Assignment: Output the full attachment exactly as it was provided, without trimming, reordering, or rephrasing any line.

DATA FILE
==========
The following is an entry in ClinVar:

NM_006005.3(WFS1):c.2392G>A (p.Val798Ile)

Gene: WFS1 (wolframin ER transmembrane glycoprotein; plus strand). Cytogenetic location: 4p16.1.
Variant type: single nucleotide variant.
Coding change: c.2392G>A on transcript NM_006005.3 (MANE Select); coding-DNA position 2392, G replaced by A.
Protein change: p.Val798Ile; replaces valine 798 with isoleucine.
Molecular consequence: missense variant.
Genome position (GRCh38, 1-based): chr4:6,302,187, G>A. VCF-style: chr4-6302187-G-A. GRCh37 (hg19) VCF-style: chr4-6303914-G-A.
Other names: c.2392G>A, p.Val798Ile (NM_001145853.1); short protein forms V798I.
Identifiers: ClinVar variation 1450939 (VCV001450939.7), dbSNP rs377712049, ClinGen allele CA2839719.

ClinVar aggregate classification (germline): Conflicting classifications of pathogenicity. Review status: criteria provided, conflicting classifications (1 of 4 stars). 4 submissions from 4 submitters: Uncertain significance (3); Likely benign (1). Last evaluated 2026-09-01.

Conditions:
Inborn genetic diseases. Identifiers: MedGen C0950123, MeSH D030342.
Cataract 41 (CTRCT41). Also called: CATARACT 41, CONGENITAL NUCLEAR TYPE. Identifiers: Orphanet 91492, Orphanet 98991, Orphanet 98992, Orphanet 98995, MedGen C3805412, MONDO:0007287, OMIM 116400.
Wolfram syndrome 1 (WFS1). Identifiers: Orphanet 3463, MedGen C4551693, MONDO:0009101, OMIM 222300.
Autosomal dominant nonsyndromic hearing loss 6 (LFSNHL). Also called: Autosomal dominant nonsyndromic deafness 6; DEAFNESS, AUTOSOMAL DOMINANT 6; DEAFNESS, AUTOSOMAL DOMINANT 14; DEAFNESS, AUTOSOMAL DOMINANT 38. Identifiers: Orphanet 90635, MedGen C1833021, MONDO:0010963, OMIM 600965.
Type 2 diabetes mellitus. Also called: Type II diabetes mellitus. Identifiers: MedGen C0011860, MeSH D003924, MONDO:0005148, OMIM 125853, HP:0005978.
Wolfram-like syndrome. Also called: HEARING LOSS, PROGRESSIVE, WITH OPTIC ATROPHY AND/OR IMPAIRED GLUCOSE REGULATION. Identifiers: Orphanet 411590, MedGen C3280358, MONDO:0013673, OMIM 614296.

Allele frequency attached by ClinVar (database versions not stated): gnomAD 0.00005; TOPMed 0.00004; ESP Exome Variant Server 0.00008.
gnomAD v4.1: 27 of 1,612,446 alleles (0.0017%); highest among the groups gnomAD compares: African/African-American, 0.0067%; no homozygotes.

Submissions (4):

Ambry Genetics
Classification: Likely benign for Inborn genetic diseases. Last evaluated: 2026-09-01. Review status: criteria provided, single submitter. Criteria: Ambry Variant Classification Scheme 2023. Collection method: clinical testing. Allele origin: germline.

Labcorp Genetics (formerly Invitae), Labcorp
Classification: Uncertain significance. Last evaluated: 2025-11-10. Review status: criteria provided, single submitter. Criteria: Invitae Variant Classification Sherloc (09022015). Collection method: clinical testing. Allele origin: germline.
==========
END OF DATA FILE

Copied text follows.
The following is an entry in ClinVar:

NM_006005.3(WFS1):c.2392G>A (p.Val798Ile)

Gene: WFS1 (wolframin ER transmembrane glycoprotein; plus strand). Cytogenetic location: 4p16.1.
Variant type: single nucleotide variant.
Coding change: c.2392G>A on transcript NM_006005.3 (MANE Select); coding-DNA position 2392, G replaced by A.
Protein change: p.Val798Ile; replaces valine 798 with isoleucine.
Molecular consequence: missense variant.
Genome position (GRCh38, 1-based): chr4:6,302,187, G>A. VCF-style: chr4-6302187-G-A. GRCh37 (hg19) VCF-style: chr4-6303914-G-A.
Other names: c.2392G>A, p.Val798Ile (NM_001145853.1); short protein forms V798I.
Identifiers: ClinVar variation 1450939 (VCV001450939.7), dbSNP rs377712049, ClinGen allele CA2839719.

ClinVar aggregate classification (germline): Conflicting classifications of pathogenicity. Review status: criteria provided, conflicting classifications (1 of 4 stars). 4 submissions from 4 submitters: Uncertain significance (3); Likely benign (1). Last evaluated 2026-09-01.

Conditions:
Inborn genetic diseases. Identifiers: MedGen C0950123, MeSH D030342.
Cataract 41 (CTRCT41). Also called: CATARACT 41, CONGENITAL NUCLEAR TYPE. Identifiers: Orphanet 91492, Orphanet 98991, Orphanet 98992, Orphanet 98995, MedGen C3805412, MONDO:0007287, OMIM 116400.
Wolfram syndrome 1 (WFS1). Identifiers: Orphanet 3463, MedGen C4551693, MONDO:0009101, OMIM 222300.
Autosomal dominant nonsyndromic hearing loss 6 (LFSNHL). Also called: Autosomal dominant nonsyndromic deafness 6; DEAFNESS, AUTOSOMAL DOMINANT 6; DEAFNESS, AUTOSOMAL DOMINANT 14; DEAFNESS, AUTOSOMAL DOMINANT 38. Identifiers: Orphanet 90635, MedGen C1833021, MONDO:0010963, OMIM 600965.
Type 2 diabetes mellitus. Also called: Type II diabetes mellitus. Identifiers: MedGen C0011860, MeSH D003924, MONDO:0005148, OMIM 125853, HP:0005978.
Wolfram-like syndrome. Also called: HEARING LOSS, PROGRESSIVE, WITH OPTIC ATROPHY AND/OR IMPAIRED GLUCOSE REGULATION. Identifiers: Orphanet 411590, MedGen C3280358, MONDO:0013673, OMIM 614296.

Allele frequency attached by ClinVar (database versions not stated): gnomAD 0.00005; TOPMed 0.00004; ESP Exome Variant Server 0.00008.
gnomAD v4.1: 27 of 1,612,446 alleles (0.0017%); highest among the groups gnomAD compares: African/African-American, 0.0067%; no homozygotes.

Submissions (4):

Ambry Genetics
Classification: Likely benign for Inborn genetic diseases. Last evaluated: 2026-09-01. Review status: criteria provided, single submitter. Criteria: Ambry Variant Classification Scheme 2023. Collection method: clinical testing. Allele origin: germline.

Labcorp Genetics (formerly Invitae), Labcorp
Classification: Uncertain significance. Last evaluated: 2025-11-10. Review status: criteria provided, single submitter. Criteria: Invitae Variant Classification Sherloc (09022015). Collection method: clinical testing. Allele origin: germline.